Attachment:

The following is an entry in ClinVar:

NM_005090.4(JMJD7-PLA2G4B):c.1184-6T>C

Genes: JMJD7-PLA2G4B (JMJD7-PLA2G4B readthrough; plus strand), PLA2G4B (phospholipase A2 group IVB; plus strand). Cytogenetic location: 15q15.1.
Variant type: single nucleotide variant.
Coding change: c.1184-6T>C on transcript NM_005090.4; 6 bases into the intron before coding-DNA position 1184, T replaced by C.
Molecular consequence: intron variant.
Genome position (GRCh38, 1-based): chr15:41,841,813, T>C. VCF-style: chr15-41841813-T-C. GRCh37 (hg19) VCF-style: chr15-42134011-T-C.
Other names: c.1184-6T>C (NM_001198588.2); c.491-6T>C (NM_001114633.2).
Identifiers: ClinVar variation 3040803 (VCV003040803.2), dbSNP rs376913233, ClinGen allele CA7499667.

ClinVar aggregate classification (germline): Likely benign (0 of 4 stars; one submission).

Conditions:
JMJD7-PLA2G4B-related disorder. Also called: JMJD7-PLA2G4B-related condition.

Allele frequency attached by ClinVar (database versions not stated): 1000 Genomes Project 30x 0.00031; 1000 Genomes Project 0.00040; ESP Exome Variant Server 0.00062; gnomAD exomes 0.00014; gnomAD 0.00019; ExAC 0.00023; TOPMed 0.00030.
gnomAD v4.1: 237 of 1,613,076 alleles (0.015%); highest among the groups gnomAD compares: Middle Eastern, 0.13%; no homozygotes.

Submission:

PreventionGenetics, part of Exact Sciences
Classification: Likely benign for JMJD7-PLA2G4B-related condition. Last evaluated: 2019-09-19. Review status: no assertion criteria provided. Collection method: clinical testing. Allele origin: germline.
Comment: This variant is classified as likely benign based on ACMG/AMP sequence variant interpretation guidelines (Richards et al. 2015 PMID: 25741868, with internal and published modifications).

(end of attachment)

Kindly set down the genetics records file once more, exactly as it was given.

The following is an entry in ClinVar:

NM_005090.4(JMJD7-PLA2G4B):c.1184-6T>C

Genes: JMJD7-PLA2G4B (JMJD7-PLA2G4B readthrough; plus strand), PLA2G4B (phospholipase A2 group IVB; plus strand). Cytogenetic location: 15q15.1.
Variant type: single nucleotide variant.
Coding change: c.1184-6T>C on transcript NM_005090.4; 6 bases into the intron before coding-DNA position 1184, T replaced by C.
Molecular consequence: intron variant.
Genome position (GRCh38, 1-based): chr15:41,841,813, T>C. VCF-style: chr15-41841813-T-C. GRCh37 (hg19) VCF-style: chr15-42134011-T-C.
Other names: c.1184-6T>C (NM_001198588.2); c.491-6T>C (NM_001114633.2).
Identifiers: ClinVar variation 3040803 (VCV003040803.2), dbSNP rs376913233, ClinGen allele CA7499667.

ClinVar aggregate classification (germline): Likely benign (0 of 4 stars; one submission).

Conditions:
JMJD7-PLA2G4B-related disorder. Also called: JMJD7-PLA2G4B-related condition.

Allele frequency attached by ClinVar (database versions not stated): 1000 Genomes Project 30x 0.00031; 1000 Genomes Project 0.00040; ESP Exome Variant Server 0.00062; gnomAD exomes 0.00014; gnomAD 0.00019; ExAC 0.00023; TOPMed 0.00030.
gnomAD v4.1: 237 of 1,613,076 alleles (0.015%); highest among the groups gnomAD compares: Middle Eastern, 0.13%; no homozygotes.

Submission:

PreventionGenetics, part of Exact Sciences
Classification: Likely benign for JMJD7-PLA2G4B-related condition. Last evaluated: 2019-09-19. Review status: no assertion criteria provided. Collection method: clinical testing. Allele origin: germline.
Comment: This variant is classified as likely benign based on ACMG/AMP sequence variant interpretation guidelines (Richards et al. 2015 PMID: 25741868, with internal and published modifications).